Showtime review

Someone once asked James Caan what he was working on. ""Christmas presents"," he replied. ""Is that the name of the movie?"" they asked. ""No. That's what I'm buying with the money"." Well, at least he was honest. Can Robert De Niro and Eddie Murphy persuade anyone that they have more noble reasons for delivering this lame and lazy farce?

Showtime is best avoided altogether. But, if you really must watch it, then please go in having banished all thoughts of the leading men's recent star turns in comic hits Meet The Parents and Shrek. In their place, imagine a benign dilution of Joel Silver's street hip-hopera Exit Wounds given a bland sheen by the director of Shanghai Noon and scripted with a finesse that conjures up painful memories of such late-'80s disaster areas as Fletch Lives and Who's Harry Crumb?

With little or no discernible effort, De Niro plays grizzled, maverick detective Mitch Preston, while Murphy is Trey Sellars, a street cop who wants to be an actor. Their paths cross when Sellars accidentally messes up an undercover drug bust. In the ensuing fracas, Mitch shoots a TV camera and consequently becomes a hot news item in LA. To cash in on his newfound celebrity - and because some Warners exec clearly thought a reality TV satire was, like, really `now' - a network proposes a fly-on-the-wall programme with Mitch as its star - and the incompetent Sellars as his sidekick, for added wind-up value.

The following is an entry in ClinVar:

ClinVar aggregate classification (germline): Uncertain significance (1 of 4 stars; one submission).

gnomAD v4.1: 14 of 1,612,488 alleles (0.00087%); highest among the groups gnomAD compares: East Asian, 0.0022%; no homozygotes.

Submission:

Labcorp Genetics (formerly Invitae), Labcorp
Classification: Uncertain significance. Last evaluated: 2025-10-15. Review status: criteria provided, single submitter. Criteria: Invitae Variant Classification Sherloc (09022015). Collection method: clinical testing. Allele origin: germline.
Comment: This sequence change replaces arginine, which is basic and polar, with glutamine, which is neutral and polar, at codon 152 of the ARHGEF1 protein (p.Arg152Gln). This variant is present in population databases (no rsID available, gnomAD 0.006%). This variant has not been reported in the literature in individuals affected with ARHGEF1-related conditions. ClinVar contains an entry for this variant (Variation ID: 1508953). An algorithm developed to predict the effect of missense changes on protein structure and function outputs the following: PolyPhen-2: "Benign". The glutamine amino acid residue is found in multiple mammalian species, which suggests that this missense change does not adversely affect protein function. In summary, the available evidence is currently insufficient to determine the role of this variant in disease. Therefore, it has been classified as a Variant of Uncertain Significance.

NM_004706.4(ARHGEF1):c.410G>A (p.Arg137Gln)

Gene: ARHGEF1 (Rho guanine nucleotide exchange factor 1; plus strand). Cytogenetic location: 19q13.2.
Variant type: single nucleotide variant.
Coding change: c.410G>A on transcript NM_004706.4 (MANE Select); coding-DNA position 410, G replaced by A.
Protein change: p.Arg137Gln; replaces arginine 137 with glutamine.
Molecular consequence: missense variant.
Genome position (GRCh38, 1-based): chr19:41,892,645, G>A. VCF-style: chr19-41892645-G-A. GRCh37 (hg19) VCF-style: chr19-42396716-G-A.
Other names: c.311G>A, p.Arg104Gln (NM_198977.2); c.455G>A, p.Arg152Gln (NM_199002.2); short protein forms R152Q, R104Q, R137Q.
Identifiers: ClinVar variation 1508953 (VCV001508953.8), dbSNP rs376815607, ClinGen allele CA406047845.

What follows is a glib skit on TV cop shows with no apparent point or logic. The studio executives pitch a gritty reality show, spend the bulk of the film trying to give their supposedly perfect stars a Miami Vice makeover, then create a programme so awesomely tame and inept that no one in even LA would possibly watch it. The nadir is a scene in which the cops get acting lessons from the one-and-only TJ Hooker - - a flabby, unfunny cameo from William Shatner himself. ""That guy's the worst actor I've ever seen"," he says, pointing to De Niro. Ten years ago, that might have brought the house down. Now it's increasingly close to the truth.

This truly dismal cop action spoof seems to have been plucked from a skip somewhere, 20 years after Richard Pryor and Gene Wilder threw it out in disgust.

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